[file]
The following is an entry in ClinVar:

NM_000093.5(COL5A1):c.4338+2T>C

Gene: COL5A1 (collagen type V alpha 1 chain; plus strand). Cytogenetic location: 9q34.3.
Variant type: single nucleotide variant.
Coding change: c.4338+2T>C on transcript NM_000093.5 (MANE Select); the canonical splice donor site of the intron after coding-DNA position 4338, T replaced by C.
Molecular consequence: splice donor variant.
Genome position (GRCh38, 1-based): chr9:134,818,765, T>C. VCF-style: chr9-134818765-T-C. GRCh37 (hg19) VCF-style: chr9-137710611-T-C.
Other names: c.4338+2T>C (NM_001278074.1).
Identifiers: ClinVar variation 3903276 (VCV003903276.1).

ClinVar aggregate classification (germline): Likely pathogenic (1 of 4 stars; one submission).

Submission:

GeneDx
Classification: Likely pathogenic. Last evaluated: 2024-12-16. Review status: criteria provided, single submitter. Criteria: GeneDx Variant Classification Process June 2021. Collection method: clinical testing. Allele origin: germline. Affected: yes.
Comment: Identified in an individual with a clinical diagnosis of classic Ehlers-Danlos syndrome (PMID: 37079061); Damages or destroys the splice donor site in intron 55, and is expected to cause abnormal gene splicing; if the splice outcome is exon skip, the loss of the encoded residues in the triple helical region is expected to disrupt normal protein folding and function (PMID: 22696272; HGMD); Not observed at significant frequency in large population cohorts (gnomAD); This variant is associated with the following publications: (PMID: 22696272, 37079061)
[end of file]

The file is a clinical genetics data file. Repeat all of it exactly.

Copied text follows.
The following is an entry in ClinVar:

NM_000093.5(COL5A1):c.4338+2T>C

Gene: COL5A1 (collagen type V alpha 1 chain; plus strand). Cytogenetic location: 9q34.3.
Variant type: single nucleotide variant.
Coding change: c.4338+2T>C on transcript NM_000093.5 (MANE Select); the canonical splice donor site of the intron after coding-DNA position 4338, T replaced by C.
Molecular consequence: splice donor variant.
Genome position (GRCh38, 1-based): chr9:134,818,765, T>C. VCF-style: chr9-134818765-T-C. GRCh37 (hg19) VCF-style: chr9-137710611-T-C.
Other names: c.4338+2T>C (NM_001278074.1).
Identifiers: ClinVar variation 3903276 (VCV003903276.1).

ClinVar aggregate classification (germline): Likely pathogenic (1 of 4 stars; one submission).

Submission:

GeneDx
Classification: Likely pathogenic. Last evaluated: 2024-12-16. Review status: criteria provided, single submitter. Criteria: GeneDx Variant Classification Process June 2021. Collection method: clinical testing. Allele origin: germline. Affected: yes.
Comment: Identified in an individual with a clinical diagnosis of classic Ehlers-Danlos syndrome (PMID: 37079061); Damages or destroys the splice donor site in intron 55, and is expected to cause abnormal gene splicing; if the splice outcome is exon skip, the loss of the encoded residues in the triple helical region is expected to disrupt normal protein folding and function (PMID: 22696272; HGMD); Not observed at significant frequency in large population cohorts (gnomAD); This variant is associated with the following publications: (PMID: 22696272, 37079061)